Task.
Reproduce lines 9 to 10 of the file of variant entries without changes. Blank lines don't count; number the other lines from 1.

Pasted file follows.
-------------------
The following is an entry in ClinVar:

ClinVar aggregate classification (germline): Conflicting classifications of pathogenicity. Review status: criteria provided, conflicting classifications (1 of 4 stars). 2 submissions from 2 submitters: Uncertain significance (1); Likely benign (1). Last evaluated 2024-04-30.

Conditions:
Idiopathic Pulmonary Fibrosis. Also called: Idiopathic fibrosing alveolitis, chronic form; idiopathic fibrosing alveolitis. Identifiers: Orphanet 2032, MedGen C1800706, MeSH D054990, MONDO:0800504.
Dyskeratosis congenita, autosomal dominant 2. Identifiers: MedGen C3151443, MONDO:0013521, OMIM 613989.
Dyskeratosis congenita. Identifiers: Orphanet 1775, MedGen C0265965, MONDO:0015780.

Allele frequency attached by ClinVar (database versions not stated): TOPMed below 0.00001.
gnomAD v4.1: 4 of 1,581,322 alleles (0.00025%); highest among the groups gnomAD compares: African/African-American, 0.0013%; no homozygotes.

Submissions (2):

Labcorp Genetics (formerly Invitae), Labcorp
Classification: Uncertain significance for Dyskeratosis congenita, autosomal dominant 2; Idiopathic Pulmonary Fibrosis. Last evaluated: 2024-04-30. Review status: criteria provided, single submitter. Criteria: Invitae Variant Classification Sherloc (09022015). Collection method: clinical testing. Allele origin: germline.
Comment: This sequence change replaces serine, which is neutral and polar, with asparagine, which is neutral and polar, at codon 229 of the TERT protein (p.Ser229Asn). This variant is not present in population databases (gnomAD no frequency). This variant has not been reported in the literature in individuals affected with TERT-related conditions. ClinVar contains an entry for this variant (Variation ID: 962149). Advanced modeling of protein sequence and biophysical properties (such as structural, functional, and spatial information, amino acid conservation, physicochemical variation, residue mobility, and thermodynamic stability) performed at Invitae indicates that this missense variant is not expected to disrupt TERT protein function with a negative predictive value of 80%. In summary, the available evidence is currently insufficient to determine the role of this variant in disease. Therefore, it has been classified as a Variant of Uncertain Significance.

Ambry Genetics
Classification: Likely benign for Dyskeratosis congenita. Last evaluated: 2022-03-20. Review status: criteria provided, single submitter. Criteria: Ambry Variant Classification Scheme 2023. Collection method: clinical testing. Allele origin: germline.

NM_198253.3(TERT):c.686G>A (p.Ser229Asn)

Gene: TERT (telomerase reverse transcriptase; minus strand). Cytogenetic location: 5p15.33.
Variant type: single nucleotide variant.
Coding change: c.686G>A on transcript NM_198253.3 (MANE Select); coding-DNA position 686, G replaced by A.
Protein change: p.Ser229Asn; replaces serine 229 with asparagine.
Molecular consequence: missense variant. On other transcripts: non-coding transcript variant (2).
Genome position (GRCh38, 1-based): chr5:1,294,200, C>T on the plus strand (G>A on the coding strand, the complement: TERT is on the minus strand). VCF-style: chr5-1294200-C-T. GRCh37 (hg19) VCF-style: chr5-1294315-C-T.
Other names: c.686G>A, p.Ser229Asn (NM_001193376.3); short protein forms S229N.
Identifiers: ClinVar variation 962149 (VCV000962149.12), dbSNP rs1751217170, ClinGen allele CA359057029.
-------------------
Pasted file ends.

Submissions (2):

Labcorp Genetics (formerly Invitae), Labcorp